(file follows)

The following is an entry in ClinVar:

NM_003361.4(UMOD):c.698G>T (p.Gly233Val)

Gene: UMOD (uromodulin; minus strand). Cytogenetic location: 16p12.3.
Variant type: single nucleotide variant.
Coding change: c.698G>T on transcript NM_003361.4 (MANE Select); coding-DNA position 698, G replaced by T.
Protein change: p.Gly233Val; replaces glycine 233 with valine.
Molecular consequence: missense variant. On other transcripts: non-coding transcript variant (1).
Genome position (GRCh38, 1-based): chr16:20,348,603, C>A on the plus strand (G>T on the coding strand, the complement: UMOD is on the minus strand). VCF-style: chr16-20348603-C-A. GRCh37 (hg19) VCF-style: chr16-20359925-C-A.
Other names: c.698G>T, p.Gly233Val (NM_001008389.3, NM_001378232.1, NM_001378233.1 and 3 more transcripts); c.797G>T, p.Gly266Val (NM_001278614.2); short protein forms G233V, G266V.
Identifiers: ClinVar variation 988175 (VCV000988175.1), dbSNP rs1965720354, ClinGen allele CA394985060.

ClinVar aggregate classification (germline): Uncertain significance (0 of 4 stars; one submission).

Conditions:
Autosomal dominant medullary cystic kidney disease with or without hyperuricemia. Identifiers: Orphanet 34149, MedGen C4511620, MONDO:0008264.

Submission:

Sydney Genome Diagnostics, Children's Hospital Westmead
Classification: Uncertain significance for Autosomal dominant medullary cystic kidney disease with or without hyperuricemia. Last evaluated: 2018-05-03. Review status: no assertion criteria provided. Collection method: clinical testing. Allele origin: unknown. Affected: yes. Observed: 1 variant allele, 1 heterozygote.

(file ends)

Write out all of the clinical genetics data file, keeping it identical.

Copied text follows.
The following is an entry in ClinVar:

NM_003361.4(UMOD):c.698G>T (p.Gly233Val)

Gene: UMOD (uromodulin; minus strand). Cytogenetic location: 16p12.3.
Variant type: single nucleotide variant.
Coding change: c.698G>T on transcript NM_003361.4 (MANE Select); coding-DNA position 698, G replaced by T.
Protein change: p.Gly233Val; replaces glycine 233 with valine.
Molecular consequence: missense variant. On other transcripts: non-coding transcript variant (1).
Genome position (GRCh38, 1-based): chr16:20,348,603, C>A on the plus strand (G>T on the coding strand, the complement: UMOD is on the minus strand). VCF-style: chr16-20348603-C-A. GRCh37 (hg19) VCF-style: chr16-20359925-C-A.
Other names: c.698G>T, p.Gly233Val (NM_001008389.3, NM_001378232.1, NM_001378233.1 and 3 more transcripts); c.797G>T, p.Gly266Val (NM_001278614.2); short protein forms G233V, G266V.
Identifiers: ClinVar variation 988175 (VCV000988175.1), dbSNP rs1965720354, ClinGen allele CA394985060.

ClinVar aggregate classification (germline): Uncertain significance (0 of 4 stars; one submission).

Conditions:
Autosomal dominant medullary cystic kidney disease with or without hyperuricemia. Identifiers: Orphanet 34149, MedGen C4511620, MONDO:0008264.

Submission:

Sydney Genome Diagnostics, Children's Hospital Westmead
Classification: Uncertain significance for Autosomal dominant medullary cystic kidney disease with or without hyperuricemia. Last evaluated: 2018-05-03. Review status: no assertion criteria provided. Collection method: clinical testing. Allele origin: unknown. Affected: yes. Observed: 1 variant allele, 1 heterozygote.